NEW YORK — An international exhibition in New York explores the fascinating world of prehistoric flying reptiles, the pterosaurs who ruled the skies when dinosaurs ruled the earth millions of years ago. “Pterosaurs: Flight in the Age of Dinosaurs,” opens on Saturday and runs until January 2015 at the American Museum of Natural History, co-curated with an expert from Brazil. It is the largest exhibition ever mounted in the United States about these flying reptiles that have long captured popular imagination and which play a starring role in any dinosaur movie. In a full interactive experience, visitors can even “pilot” two species of flying pterosaurs over prehistoric landscapes via a sensor program that reproduces the human body’s movements on a screen. “Despite persistently captivating our popular imagination, pterosaurs are among the least well understood large animals from the age of dinosaurs,” said museum president Ellen Futter. They were the first vertebrates to fly, diversifying into more than 150 species ranging in size from a sparrow to a two-seater plane before becoming extinct 66 million years ago. From the small Nemicolopterus crypticus of just 25 centimeters, to the gigantic Quetzalcoatlus northropi of 10 meters, the exhibition showcases many of the known pterosaurs through rare fossils and stunningly realistic models. “It’s just a fantastic exhibition, taking those bones and putting them into life,” says co-curator Alexander Kellner, a paleontologist from Brazil’s Museu Nacional in Rio de Janeiro. The first pterosaur fossil ever found, a Pterodactylus antiquus, was part of a collection belonging to a German prince in the 18th century and had fascinated scientists for years.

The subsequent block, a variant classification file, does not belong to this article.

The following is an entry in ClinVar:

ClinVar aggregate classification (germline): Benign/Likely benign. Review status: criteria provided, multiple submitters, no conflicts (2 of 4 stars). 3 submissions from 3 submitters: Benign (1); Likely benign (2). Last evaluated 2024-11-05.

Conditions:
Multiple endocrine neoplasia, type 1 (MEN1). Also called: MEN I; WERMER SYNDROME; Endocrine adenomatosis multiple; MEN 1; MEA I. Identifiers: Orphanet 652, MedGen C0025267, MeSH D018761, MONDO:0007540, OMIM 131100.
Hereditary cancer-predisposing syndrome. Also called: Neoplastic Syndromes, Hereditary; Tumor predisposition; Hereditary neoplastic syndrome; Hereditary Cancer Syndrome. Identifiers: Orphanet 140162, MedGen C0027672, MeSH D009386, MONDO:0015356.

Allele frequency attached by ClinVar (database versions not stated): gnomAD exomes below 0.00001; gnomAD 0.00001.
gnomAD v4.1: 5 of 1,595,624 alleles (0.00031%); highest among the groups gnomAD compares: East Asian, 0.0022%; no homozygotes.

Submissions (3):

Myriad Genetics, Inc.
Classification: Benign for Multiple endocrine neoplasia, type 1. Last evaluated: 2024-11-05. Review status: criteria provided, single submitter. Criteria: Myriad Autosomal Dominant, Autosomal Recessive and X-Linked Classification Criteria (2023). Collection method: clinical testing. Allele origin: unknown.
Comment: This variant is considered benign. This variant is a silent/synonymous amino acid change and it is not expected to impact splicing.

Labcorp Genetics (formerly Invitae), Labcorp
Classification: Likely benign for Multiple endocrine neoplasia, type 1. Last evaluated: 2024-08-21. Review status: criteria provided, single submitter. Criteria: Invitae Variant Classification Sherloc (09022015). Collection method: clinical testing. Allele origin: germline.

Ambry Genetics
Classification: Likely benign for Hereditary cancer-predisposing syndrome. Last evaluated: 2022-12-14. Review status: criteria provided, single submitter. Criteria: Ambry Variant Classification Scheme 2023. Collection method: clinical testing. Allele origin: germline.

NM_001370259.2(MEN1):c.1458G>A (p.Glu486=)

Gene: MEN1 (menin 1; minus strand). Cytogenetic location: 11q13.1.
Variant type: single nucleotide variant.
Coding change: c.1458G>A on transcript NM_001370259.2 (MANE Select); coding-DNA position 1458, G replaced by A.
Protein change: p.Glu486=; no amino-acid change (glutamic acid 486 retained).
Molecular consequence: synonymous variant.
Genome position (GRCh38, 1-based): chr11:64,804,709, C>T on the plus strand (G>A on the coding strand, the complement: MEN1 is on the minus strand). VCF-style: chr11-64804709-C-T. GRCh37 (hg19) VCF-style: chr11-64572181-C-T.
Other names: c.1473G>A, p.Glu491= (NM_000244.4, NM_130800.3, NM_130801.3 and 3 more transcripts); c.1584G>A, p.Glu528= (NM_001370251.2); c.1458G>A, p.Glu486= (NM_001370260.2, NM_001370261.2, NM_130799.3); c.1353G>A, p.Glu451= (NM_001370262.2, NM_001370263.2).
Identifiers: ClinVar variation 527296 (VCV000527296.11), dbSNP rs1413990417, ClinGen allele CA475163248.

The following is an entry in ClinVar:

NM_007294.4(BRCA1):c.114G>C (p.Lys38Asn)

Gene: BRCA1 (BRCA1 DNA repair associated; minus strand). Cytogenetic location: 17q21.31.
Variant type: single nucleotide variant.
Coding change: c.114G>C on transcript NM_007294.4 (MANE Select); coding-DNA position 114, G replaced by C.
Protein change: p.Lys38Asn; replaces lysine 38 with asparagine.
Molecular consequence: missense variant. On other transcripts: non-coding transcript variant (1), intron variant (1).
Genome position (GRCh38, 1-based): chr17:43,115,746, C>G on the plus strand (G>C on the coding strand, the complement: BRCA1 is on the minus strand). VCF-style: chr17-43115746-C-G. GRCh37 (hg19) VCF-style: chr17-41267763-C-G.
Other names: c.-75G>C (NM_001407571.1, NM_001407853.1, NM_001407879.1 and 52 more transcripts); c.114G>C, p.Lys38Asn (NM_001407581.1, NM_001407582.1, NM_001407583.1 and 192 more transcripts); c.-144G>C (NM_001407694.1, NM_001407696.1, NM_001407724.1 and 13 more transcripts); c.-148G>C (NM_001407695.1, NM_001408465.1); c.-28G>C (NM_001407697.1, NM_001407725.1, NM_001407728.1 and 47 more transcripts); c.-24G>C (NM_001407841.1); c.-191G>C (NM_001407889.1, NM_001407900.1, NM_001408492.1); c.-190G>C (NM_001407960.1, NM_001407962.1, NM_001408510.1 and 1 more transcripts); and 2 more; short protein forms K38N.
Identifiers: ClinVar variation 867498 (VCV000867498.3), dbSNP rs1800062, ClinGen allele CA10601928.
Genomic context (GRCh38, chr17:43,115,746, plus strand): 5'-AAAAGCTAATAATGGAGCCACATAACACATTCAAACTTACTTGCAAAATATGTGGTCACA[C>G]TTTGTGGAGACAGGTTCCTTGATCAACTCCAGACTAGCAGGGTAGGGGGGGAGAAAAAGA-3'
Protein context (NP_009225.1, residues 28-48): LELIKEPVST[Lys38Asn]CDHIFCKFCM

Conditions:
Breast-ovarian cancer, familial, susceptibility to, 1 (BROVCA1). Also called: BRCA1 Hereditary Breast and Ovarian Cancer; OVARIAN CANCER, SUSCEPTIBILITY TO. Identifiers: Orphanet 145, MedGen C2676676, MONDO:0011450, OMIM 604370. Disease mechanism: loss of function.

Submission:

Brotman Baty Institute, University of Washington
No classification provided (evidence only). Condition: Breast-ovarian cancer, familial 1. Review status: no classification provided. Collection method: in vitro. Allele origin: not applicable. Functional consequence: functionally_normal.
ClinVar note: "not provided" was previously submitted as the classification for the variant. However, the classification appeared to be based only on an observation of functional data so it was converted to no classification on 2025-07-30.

Only in 1809 was it correctly identified by the French naturalist Georges Cuvier, who named it in reference to the Greek words “ptero” or wing and “dactyle,” which means finger. Pterosaurs had developed their characteristic long front limbs and fins adapted to flying by more than 200 million years ago. Like other flying animals, they spent time on land, where the general consensus is that they moved on all fours. For more than a hundred years paleontologists focused their searches on Bavaria in Germany, southern England and the U.S. interior. But in the last two decades, northeastern Brazil and northeast China have seen a “renaissance in terms of discovery.” “We had three places for over a hundred years. Now we have two more places that are even better than the other three,” said Mark Norell, curator and chair of the museum’s paleontology division. “It’s just exploded in terms of diversity as well as in number of specimens.” This revival is not only the result of new excavation sites, but also stems from “more support” for science in the two emerging economies of Brazil and China, said Kellner. While Brazil is known for fossils preserved in “3D,” in China there is “a lot of diversity,” he said. A sixth area, Transylvania in Romania, has more recently emerged as a new magnet for paleontologists, with the discovery of some “spectacular specimens,” said Norell. One of the fossils found in the region was of a species “even stronger and heavier than the Quetzalcoatlus northropi” and is still little known.